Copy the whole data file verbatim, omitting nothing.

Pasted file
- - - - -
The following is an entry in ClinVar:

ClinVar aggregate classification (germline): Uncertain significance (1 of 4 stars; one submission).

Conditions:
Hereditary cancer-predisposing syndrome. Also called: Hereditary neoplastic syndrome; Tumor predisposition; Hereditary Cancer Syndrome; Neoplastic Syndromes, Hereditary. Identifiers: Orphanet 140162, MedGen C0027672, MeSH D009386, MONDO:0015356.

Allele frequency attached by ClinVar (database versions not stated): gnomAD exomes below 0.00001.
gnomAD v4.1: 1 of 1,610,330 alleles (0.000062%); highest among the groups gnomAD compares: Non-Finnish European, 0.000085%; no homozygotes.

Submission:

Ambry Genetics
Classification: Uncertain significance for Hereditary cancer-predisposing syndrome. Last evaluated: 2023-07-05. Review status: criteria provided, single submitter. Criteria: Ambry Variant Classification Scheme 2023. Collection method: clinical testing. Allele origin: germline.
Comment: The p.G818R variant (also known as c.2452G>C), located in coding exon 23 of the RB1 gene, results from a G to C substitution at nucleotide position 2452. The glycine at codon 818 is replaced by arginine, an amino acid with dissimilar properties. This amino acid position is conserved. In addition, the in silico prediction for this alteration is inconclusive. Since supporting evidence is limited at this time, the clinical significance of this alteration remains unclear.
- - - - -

The following is an entry in ClinVar:

ClinVar aggregate classification (germline): Uncertain significance (1 of 4 stars; one submission).

Conditions:
Hereditary cancer-predisposing syndrome. Also called: Hereditary neoplastic syndrome; Tumor predisposition; Hereditary Cancer Syndrome; Neoplastic Syndromes, Hereditary. Identifiers: Orphanet 140162, MedGen C0027672, MeSH D009386, MONDO:0015356.

Allele frequency attached by ClinVar (database versions not stated): gnomAD exomes below 0.00001.
gnomAD v4.1: 1 of 1,610,330 alleles (0.000062%); highest among the groups gnomAD compares: Non-Finnish European, 0.000085%; no homozygotes.

Submission:

Ambry Genetics
Classification: Uncertain significance for Hereditary cancer-predisposing syndrome. Last evaluated: 2023-07-05. Review status: criteria provided, single submitter. Criteria: Ambry Variant Classification Scheme 2023. Collection method: clinical testing. Allele origin: germline.
Comment: The p.G818R variant (also known as c.2452G>C), located in coding exon 23 of the RB1 gene, results from a G to C substitution at nucleotide position 2452. The glycine at codon 818 is replaced by arginine, an amino acid with dissimilar properties. This amino acid position is conserved. In addition, the in silico prediction for this alteration is inconclusive. Since supporting evidence is limited at this time, the clinical significance of this alteration remains unclear.